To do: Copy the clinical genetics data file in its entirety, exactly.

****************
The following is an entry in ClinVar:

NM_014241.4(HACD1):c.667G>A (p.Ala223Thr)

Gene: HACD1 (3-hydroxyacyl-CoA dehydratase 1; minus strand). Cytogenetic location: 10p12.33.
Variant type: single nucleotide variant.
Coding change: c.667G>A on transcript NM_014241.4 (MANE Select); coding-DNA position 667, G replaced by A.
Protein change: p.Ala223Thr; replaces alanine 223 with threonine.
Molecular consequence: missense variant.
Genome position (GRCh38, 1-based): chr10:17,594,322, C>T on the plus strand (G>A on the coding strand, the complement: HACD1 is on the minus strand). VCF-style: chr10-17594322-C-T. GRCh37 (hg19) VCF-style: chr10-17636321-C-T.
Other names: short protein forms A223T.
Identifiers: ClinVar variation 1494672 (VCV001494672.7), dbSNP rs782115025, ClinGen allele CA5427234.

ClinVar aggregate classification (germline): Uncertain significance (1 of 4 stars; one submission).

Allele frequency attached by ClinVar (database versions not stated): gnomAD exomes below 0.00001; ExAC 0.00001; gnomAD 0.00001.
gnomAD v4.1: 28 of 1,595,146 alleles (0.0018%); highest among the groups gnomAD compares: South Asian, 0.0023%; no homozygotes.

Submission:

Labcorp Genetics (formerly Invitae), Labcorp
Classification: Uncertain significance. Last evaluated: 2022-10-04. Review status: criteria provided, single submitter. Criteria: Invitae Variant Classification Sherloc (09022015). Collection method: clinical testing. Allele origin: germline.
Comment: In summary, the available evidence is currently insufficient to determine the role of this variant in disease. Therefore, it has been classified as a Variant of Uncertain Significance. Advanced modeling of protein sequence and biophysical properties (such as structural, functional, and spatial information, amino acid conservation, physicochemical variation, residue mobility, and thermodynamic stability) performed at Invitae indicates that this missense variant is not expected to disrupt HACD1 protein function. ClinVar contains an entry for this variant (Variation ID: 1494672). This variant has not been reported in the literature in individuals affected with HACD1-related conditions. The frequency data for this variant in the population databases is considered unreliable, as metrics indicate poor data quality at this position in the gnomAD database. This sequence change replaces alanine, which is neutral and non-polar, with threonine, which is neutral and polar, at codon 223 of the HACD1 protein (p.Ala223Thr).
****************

The following is an entry in ClinVar:

NM_014241.4(HACD1):c.667G>A (p.Ala223Thr)

Gene: HACD1 (3-hydroxyacyl-CoA dehydratase 1; minus strand). Cytogenetic location: 10p12.33.
Variant type: single nucleotide variant.
Coding change: c.667G>A on transcript NM_014241.4 (MANE Select); coding-DNA position 667, G replaced by A.
Protein change: p.Ala223Thr; replaces alanine 223 with threonine.
Molecular consequence: missense variant.
Genome position (GRCh38, 1-based): chr10:17,594,322, C>T on the plus strand (G>A on the coding strand, the complement: HACD1 is on the minus strand). VCF-style: chr10-17594322-C-T. GRCh37 (hg19) VCF-style: chr10-17636321-C-T.
Other names: short protein forms A223T.
Identifiers: ClinVar variation 1494672 (VCV001494672.7), dbSNP rs782115025, ClinGen allele CA5427234.

ClinVar aggregate classification (germline): Uncertain significance (1 of 4 stars; one submission).

Allele frequency attached by ClinVar (database versions not stated): gnomAD exomes below 0.00001; ExAC 0.00001; gnomAD 0.00001.
gnomAD v4.1: 28 of 1,595,146 alleles (0.0018%); highest among the groups gnomAD compares: South Asian, 0.0023%; no homozygotes.

Submission:

Labcorp Genetics (formerly Invitae), Labcorp
Classification: Uncertain significance. Last evaluated: 2022-10-04. Review status: criteria provided, single submitter. Criteria: Invitae Variant Classification Sherloc (09022015). Collection method: clinical testing. Allele origin: germline.
Comment: In summary, the available evidence is currently insufficient to determine the role of this variant in disease. Therefore, it has been classified as a Variant of Uncertain Significance. Advanced modeling of protein sequence and biophysical properties (such as structural, functional, and spatial information, amino acid conservation, physicochemical variation, residue mobility, and thermodynamic stability) performed at Invitae indicates that this missense variant is not expected to disrupt HACD1 protein function. ClinVar contains an entry for this variant (Variation ID: 1494672). This variant has not been reported in the literature in individuals affected with HACD1-related conditions. The frequency data for this variant in the population databases is considered unreliable, as metrics indicate poor data quality at this position in the gnomAD database. This sequence change replaces alanine, which is neutral and non-polar, with threonine, which is neutral and polar, at codon 223 of the HACD1 protein (p.Ala223Thr).